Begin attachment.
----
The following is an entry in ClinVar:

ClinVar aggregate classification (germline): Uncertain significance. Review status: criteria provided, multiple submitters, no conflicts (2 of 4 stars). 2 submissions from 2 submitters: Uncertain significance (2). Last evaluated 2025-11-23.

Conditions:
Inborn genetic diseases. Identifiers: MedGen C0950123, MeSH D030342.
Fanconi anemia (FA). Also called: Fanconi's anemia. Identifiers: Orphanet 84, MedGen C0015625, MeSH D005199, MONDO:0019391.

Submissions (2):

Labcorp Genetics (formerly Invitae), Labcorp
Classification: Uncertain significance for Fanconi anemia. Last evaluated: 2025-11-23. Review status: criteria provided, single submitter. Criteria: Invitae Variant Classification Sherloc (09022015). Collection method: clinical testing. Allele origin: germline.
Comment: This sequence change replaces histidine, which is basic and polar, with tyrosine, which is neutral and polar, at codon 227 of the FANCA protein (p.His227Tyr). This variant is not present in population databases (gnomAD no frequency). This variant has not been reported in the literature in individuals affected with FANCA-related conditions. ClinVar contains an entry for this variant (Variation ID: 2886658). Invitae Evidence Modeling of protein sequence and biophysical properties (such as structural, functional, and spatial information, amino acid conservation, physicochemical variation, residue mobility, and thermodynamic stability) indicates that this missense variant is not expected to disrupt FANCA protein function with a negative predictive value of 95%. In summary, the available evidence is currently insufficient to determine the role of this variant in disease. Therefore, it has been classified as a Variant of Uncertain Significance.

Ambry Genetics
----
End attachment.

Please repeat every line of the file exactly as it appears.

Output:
The following is an entry in ClinVar:

ClinVar aggregate classification (germline): Uncertain significance. Review status: criteria provided, multiple submitters, no conflicts (2 of 4 stars). 2 submissions from 2 submitters: Uncertain significance (2). Last evaluated 2025-11-23.

Conditions:
Inborn genetic diseases. Identifiers: MedGen C0950123, MeSH D030342.
Fanconi anemia (FA). Also called: Fanconi's anemia. Identifiers: Orphanet 84, MedGen C0015625, MeSH D005199, MONDO:0019391.

Submissions (2):

Labcorp Genetics (formerly Invitae), Labcorp
Classification: Uncertain significance for Fanconi anemia. Last evaluated: 2025-11-23. Review status: criteria provided, single submitter. Criteria: Invitae Variant Classification Sherloc (09022015). Collection method: clinical testing. Allele origin: germline.
Comment: This sequence change replaces histidine, which is basic and polar, with tyrosine, which is neutral and polar, at codon 227 of the FANCA protein (p.His227Tyr). This variant is not present in population databases (gnomAD no frequency). This variant has not been reported in the literature in individuals affected with FANCA-related conditions. ClinVar contains an entry for this variant (Variation ID: 2886658). Invitae Evidence Modeling of protein sequence and biophysical properties (such as structural, functional, and spatial information, amino acid conservation, physicochemical variation, residue mobility, and thermodynamic stability) indicates that this missense variant is not expected to disrupt FANCA protein function with a negative predictive value of 95%. In summary, the available evidence is currently insufficient to determine the role of this variant in disease. Therefore, it has been classified as a Variant of Uncertain Significance.

Ambry Genetics